MA Thesis: Passio Iudeorum Pragensium. Critical Edition of the Passion of the Jews of Prague
2005-2008 Bachelor’s degree in English and Latin, Masaryk University, Brno
BA Thesis: Religion in …
I am a holder of a VENI grant from the Dutch Organisation for Research (NWO). My three-year postdoctoral project (2018-21) at the Huygens ING, an institute of the Dutch Academy of Arts and Sciences in Amsterdam, Innovating Knowledge. Isidore’s Etymologiae in the Carolingian period, deals with the study of the early transmission history of the Etymologiae of Isidore of Seville, Carolingian appropriation of this work, and intellectual networks in the early Middle Ages. In 2017-18, I was a Mellon Fellow at the Pontifical Institute of Mediaeval Studies, Toronto, working on the intellectual networks in the early medieval Latin West, and the role of Isidore of Seville’s Etymologies as a vehicle of innovation in this period. In 2016, I received a PhD from Utrecht University for my research on annotation symbols in early medieval Western manuscripts. I have carried out my PhD research in the project Marginal Scholarship: The Practice of Learning in the Early Middle Ages at the Huygens ING. I have a keen interest in early medieval annotation practices, in particular the use of symbols rather than words in this context – and I might be the right person to ask a question about this subject. I have published the first handbook of Western annotation symbols in 2019. By training, I am a Latin philologist. In the recent years, I have expanded my skills to Latin paleography and codicology and Digital Humanities. Besides Latin, I also know some Hebrew and I worked with Hebrew texts (for example, I published several articles on the 1389 Prague Easter pogrom), and I am interested in Jewish Studies and the late antique history of the Middle East. I hope to improve my coding and paleography skills in the future and hopefully get back to Hebrew and medieval Jewish history. I also try to write popularizing articles about history-related topics on various platforms, both in English and Slovak (my native language), and to organize popularizing events.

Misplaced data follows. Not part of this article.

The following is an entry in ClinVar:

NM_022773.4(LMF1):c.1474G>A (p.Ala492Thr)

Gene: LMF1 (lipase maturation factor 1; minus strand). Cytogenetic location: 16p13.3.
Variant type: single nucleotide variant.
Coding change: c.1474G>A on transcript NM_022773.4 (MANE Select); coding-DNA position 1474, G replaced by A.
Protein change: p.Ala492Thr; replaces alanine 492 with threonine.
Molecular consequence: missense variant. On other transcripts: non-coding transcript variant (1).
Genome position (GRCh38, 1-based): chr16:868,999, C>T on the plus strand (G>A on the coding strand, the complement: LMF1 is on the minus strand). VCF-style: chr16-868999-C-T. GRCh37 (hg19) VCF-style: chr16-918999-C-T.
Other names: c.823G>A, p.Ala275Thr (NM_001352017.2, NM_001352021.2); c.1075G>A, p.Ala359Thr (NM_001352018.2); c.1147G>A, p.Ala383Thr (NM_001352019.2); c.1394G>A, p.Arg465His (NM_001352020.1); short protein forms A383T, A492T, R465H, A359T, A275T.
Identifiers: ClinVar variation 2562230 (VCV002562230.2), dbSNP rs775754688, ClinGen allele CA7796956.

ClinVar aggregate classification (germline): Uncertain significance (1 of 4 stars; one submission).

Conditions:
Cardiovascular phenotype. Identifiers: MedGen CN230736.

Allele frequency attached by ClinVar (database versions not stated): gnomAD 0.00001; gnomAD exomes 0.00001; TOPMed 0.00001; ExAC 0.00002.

I am a Lecturer in Early Medieval Insular History at the University of Edinburgh. Before I came to Edinburgh in 2015, I had been the Osborn Fellow in Medieval History and Culture at Sidney Sussex College, Cambridge (2013-15), and had held temporary lectureships in medieval history at Balliol College, Oxford (2012-13) and St Hugh’s College, Oxford (2011-12). Most of my work to date has focused on the religious cultures of the early Middle Ages, looking at the way that beliefs and ideas changed and evolved during the period between c. 500 and c. 1000 CE. My first book, Angels in Early Medieval England (Oxford University Press, 2016) was awarded the inaugural Ecclesiastical History Society Book Prize, and the International Society for the Study of Early Medieval England Best First Monograph Prize. My current research explores the place of animals in medieval medicine, investigating both the ways that animals were cared for and the ways that they themselves were implicated in the processes of human medicine.